The rest is quite unknown territory for me. I am sure there are loads other customs and traditions that should take place, but none of which I understand the purpose or timeliness. Sino-mauritians tend to comply to as many customs as they know of and to omit the unknown parts, so I am quite content doing just that also.
On that, I wish everybody a good year of the pig!

Thursday, February 15, 2007

Valentine's Day or SAD...

February 14, a day lovers around the world await for.
Wanting to check the origin of Valentine's day, I've check wikipedia and as well as finding the different believed origins of Valentine's day, I've found that Singles Awareness Day (SAD) is celebrated on the same day.
Yes, it is true that if you're single and comes Valentine's day, you feel like the loneliest person on earth, especially if all your friends are in a relationship. So it makes sense that SAD is "celebrated" on the same day, but Asians take it even a step further, they have a Lovers-go-die club which is a club against lovers or couples (isnt' that just far-fetched or is it just me?).

The day has come and gone.
Whether you are in a relationship and you celebrated with your better half (or chose not to), or you're single and didn't celebrate (or maybe had a drink for SAD), the day is over, and gratefully, we won't have to bear the constant reminder of the media that we need to celebrate love for another year. It never used to be this commercial in MU before, but I guess with the influence of the West, Valentine's day has become quite popular over the last few years.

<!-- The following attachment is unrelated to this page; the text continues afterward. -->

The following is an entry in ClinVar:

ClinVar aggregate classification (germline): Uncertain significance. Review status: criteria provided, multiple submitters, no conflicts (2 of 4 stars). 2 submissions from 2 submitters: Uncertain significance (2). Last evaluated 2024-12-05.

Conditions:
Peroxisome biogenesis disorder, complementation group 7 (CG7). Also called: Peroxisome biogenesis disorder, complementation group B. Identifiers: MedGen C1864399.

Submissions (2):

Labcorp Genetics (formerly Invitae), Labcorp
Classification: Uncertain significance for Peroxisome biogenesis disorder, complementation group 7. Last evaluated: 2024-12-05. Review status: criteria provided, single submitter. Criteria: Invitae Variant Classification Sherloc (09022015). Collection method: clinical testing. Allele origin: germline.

As one of the radio hosts was saying yesterday, why celebrate love on that day only? Why not celebrate it every day of the year, 365 days a year? The most recurring questions during the day yesterday were "so what did you get from your boyfriend/lover/husband?" or "What did you get your boyfriend/lover/husband?". Does celebrating love resume to giving gifts then?
That's what the media wants it to be about and that's what makes the day even more painful for singles.

If you're single and you survived the day without going insane, feeling lonely or sad, congrats to you. It takes a lot of wisdom to recognize that it is just an excuse for people to buy more and be theatrical about their love. Love doesn't have to be this big, as said in 1 Corinthians 13, it does not BOAST.

If you're not single and you celebrated (or not), keep in mind that there are 364 other days where you could be just as considerate for your loved one :P.